The increase in air and sea travel in the region has also aided dengue’s spread. A highly-publicized case happened at San Fernando in Sibuyan Island, Philippines, had never experienced an outbreak, but when islander Joel Magdayao visited Manila by boat for a few days in July 1998, he came back infected. A month later, more than a hundred islanders contracted the fever. Two died: a six-year-old girl and a 64-year-old man.
Another startling fact about dengue is that when patients recover from dengue (they would develop antibodies that provide immunity), they are still vulnerable to the other three strains of the virus. There are four viruses (DEN-1, DEN-2, DEN-3, and DEN-4), so a person can develop four infections in a lifetime. Often, infection with a subsequent strain results in a more serious illness, though experts are unsure why this happens.
How would we know that one has dengue already and not an ordinary flu?
Although symptoms may vary from patient to patient, generally the sickness starts with the following:
1. Has fever reaching 38.5 degrees Celsius or up for 2 days running already.
2. Rash that would appear 3 or 4 days after the outset of the fever.
3. Stomach pains
4. Agonizing headache
5. Muscle and joint pain
6. Nausea, vomiting, and loss of appetite
7. Bleeding from the skin, nose, or gums.
The worst symptoms can last up to ten days. In the worst cases, the patients’ condition may suddenly deteriorate after a few days of fever, and they may die within 24 hours.
But generally, according to the DOH, there is a minute 1% mortality for the dengue cases nationwide. If an infected individual is immediately rushed to the hospital after early symptoms showed up, a complete fast recovery can take a month.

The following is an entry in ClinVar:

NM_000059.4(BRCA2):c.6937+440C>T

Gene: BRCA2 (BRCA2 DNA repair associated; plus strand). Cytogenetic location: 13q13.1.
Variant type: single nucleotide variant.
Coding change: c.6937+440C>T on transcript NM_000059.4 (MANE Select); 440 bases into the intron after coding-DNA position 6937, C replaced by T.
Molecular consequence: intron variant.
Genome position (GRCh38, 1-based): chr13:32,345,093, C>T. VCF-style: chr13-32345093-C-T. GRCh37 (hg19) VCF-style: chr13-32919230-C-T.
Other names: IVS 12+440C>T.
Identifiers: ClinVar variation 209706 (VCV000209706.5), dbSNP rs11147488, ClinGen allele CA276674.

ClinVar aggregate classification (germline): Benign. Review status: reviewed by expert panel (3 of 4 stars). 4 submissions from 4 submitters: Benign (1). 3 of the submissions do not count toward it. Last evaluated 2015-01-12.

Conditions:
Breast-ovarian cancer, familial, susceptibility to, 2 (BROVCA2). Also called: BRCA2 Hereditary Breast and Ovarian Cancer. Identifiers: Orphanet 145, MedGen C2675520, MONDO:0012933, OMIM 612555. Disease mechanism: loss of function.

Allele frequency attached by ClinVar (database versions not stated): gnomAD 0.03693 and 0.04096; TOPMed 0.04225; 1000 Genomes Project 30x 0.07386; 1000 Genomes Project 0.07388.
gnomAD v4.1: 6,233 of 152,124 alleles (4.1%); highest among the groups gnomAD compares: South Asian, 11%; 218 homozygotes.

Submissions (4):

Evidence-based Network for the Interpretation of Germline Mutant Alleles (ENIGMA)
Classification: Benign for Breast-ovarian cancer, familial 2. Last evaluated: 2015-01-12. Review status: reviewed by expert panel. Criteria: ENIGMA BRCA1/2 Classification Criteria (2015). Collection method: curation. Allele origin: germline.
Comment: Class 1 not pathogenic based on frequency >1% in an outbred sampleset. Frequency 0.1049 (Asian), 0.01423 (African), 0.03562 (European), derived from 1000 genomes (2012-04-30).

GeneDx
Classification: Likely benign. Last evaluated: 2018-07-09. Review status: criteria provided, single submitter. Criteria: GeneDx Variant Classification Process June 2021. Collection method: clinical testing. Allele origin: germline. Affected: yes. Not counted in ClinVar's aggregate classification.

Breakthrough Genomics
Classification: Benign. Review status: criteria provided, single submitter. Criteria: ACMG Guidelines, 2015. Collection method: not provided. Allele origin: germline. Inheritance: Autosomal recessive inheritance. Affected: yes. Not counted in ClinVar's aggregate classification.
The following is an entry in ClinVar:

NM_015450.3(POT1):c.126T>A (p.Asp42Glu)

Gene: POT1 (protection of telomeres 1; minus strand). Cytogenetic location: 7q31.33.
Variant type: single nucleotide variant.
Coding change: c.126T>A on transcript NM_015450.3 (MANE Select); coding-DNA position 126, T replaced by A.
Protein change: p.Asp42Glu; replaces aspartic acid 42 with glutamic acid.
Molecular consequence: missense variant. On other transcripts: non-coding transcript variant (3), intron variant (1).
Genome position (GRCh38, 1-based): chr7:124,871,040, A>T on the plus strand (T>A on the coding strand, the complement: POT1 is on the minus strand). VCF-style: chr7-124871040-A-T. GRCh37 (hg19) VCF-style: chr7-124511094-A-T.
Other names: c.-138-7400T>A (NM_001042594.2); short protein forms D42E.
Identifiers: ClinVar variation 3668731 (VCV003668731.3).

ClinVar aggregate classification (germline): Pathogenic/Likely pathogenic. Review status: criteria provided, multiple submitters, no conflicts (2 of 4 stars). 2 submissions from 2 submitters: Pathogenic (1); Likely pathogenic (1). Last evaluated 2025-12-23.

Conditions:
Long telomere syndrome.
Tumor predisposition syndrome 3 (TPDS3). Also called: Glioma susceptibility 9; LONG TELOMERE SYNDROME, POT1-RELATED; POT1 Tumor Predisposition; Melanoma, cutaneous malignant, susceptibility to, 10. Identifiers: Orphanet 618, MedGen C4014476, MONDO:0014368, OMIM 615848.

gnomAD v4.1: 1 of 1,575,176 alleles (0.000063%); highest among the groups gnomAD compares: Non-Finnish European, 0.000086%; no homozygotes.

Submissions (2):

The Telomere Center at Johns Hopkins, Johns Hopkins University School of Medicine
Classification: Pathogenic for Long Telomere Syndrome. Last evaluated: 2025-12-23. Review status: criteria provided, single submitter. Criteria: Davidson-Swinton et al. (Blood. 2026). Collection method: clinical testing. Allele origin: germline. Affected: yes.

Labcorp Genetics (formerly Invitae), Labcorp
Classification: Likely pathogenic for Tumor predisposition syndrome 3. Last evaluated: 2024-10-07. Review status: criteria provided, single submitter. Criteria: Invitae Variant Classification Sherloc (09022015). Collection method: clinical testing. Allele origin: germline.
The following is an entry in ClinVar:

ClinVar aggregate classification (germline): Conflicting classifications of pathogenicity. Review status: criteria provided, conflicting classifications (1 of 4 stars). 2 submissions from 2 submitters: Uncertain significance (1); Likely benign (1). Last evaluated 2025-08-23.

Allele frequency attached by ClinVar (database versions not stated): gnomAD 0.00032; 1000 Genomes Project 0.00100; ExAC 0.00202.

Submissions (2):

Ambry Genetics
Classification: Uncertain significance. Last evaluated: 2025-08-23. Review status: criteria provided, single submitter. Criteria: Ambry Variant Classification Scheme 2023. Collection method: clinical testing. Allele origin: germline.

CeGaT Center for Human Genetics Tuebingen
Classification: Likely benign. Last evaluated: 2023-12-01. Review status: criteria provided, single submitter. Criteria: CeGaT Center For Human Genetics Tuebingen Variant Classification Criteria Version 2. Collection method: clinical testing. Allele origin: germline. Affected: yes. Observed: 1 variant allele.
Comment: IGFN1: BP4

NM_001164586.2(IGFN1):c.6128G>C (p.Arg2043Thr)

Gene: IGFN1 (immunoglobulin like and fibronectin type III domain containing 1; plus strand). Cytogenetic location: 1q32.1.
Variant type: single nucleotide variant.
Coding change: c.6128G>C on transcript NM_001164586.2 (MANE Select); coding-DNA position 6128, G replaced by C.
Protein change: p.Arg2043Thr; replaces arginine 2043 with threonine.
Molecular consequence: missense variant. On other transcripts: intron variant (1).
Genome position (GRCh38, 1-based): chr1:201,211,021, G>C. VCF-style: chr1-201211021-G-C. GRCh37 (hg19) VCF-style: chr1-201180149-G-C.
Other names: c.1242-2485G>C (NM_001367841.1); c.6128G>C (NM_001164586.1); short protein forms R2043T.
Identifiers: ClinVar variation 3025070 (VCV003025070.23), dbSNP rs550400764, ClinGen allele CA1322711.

There is no vaccine available against dengue and there are no specific medications to treat a dengue infection. Although some Filipinos use the traditional herbal medicines such as the “tawa-tawa” herb, ingestion of papaya leaf juice, or consumption of the luscious durian fruit, people from the Department of Health do not advise such alternatives lack of study and empirical evidence for its effectiveness.
But the latest health bulletin released by the DOH reversed and further forged the tawa-tawa herb's healing properties… it turned out that the herb is 99% effective in increasing the blood platelet count. Check out how to make the Tawa-tawa tea here. (For the Top 10 Dengue Prevention Tips, click here)
Hydration is very important for those struck with the illness. Blood platelet count should be noted along with the following remedies:
1. Liquid-intake should be encouraged. Fruit juices are strongly advised.
2. Drink oral glucose electrolyte solutions. An alternative is to mix 8 teaspoons of sugar and 1 teaspoon of salt to one (1) liter of water.
3. Paracetamol should be given and not aspirin to bring down fever. Aspirin impairs blood clotting.
Unless we take concerted action to educate our people and inspire people to act now, dengue will continue to take its toll in the regions of the country. To stop the deaths, let us spread the word and do our part to combat the mosquitoes.
On the current situation, many doctors complain that authorities often act only when outbreaks occur rather than developing preventive programs. I believe if we made some pretty hysterical decisions and precautions during the AH1N1 outbreak (where only one person died), the government should do its best for the sake of public health.
But still whether or not the government reminds, we the Filipino people should mind about this issue.